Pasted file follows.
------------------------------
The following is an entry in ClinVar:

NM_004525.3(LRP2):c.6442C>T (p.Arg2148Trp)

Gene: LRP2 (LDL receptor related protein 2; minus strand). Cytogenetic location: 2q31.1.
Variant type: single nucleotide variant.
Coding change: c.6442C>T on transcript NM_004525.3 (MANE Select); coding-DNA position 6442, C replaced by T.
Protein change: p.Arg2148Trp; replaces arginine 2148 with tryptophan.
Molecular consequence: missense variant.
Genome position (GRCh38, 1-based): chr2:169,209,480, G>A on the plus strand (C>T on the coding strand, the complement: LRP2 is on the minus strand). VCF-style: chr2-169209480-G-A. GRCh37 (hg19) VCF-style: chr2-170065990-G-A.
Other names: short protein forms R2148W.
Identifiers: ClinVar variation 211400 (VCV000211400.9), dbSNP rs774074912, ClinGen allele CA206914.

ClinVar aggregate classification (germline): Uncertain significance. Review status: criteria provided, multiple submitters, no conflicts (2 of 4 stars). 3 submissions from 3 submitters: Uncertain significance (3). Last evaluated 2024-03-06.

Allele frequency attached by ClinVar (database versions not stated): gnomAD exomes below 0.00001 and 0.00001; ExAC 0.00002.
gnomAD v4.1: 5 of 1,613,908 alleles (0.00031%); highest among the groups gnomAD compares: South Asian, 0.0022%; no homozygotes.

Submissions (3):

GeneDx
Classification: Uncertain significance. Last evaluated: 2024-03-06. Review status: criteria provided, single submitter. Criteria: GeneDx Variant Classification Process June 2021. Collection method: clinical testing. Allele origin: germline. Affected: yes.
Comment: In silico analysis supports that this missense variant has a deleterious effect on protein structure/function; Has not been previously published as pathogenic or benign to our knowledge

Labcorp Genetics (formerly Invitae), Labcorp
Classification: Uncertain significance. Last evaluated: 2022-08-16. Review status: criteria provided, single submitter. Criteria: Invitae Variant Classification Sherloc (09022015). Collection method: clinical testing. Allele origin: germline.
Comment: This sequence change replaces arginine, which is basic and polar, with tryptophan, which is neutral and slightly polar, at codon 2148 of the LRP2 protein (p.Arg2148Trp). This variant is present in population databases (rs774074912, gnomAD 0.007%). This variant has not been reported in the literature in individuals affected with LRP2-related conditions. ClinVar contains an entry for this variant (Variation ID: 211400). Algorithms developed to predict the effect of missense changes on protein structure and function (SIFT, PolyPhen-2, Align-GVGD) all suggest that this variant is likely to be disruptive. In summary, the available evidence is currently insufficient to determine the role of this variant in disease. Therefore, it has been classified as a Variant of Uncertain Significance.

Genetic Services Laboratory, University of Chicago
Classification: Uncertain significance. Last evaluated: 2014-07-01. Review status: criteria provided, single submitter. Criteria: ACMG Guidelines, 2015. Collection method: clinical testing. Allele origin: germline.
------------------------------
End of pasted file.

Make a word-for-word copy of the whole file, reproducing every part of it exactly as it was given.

The following is an entry in ClinVar:

NM_004525.3(LRP2):c.6442C>T (p.Arg2148Trp)

Gene: LRP2 (LDL receptor related protein 2; minus strand). Cytogenetic location: 2q31.1.
Variant type: single nucleotide variant.
Coding change: c.6442C>T on transcript NM_004525.3 (MANE Select); coding-DNA position 6442, C replaced by T.
Protein change: p.Arg2148Trp; replaces arginine 2148 with tryptophan.
Molecular consequence: missense variant.
Genome position (GRCh38, 1-based): chr2:169,209,480, G>A on the plus strand (C>T on the coding strand, the complement: LRP2 is on the minus strand). VCF-style: chr2-169209480-G-A. GRCh37 (hg19) VCF-style: chr2-170065990-G-A.
Other names: short protein forms R2148W.
Identifiers: ClinVar variation 211400 (VCV000211400.9), dbSNP rs774074912, ClinGen allele CA206914.

ClinVar aggregate classification (germline): Uncertain significance. Review status: criteria provided, multiple submitters, no conflicts (2 of 4 stars). 3 submissions from 3 submitters: Uncertain significance (3). Last evaluated 2024-03-06.

Allele frequency attached by ClinVar (database versions not stated): gnomAD exomes below 0.00001 and 0.00001; ExAC 0.00002.
gnomAD v4.1: 5 of 1,613,908 alleles (0.00031%); highest among the groups gnomAD compares: South Asian, 0.0022%; no homozygotes.

Submissions (3):

GeneDx
Classification: Uncertain significance. Last evaluated: 2024-03-06. Review status: criteria provided, single submitter. Criteria: GeneDx Variant Classification Process June 2021. Collection method: clinical testing. Allele origin: germline. Affected: yes.
Comment: In silico analysis supports that this missense variant has a deleterious effect on protein structure/function; Has not been previously published as pathogenic or benign to our knowledge

Labcorp Genetics (formerly Invitae), Labcorp
Classification: Uncertain significance. Last evaluated: 2022-08-16. Review status: criteria provided, single submitter. Criteria: Invitae Variant Classification Sherloc (09022015). Collection method: clinical testing. Allele origin: germline.
Comment: This sequence change replaces arginine, which is basic and polar, with tryptophan, which is neutral and slightly polar, at codon 2148 of the LRP2 protein (p.Arg2148Trp). This variant is present in population databases (rs774074912, gnomAD 0.007%). This variant has not been reported in the literature in individuals affected with LRP2-related conditions. ClinVar contains an entry for this variant (Variation ID: 211400). Algorithms developed to predict the effect of missense changes on protein structure and function (SIFT, PolyPhen-2, Align-GVGD) all suggest that this variant is likely to be disruptive. In summary, the available evidence is currently insufficient to determine the role of this variant in disease. Therefore, it has been classified as a Variant of Uncertain Significance.

Genetic Services Laboratory, University of Chicago
Classification: Uncertain significance. Last evaluated: 2014-07-01. Review status: criteria provided, single submitter. Criteria: ACMG Guidelines, 2015. Collection method: clinical testing. Allele origin: germline.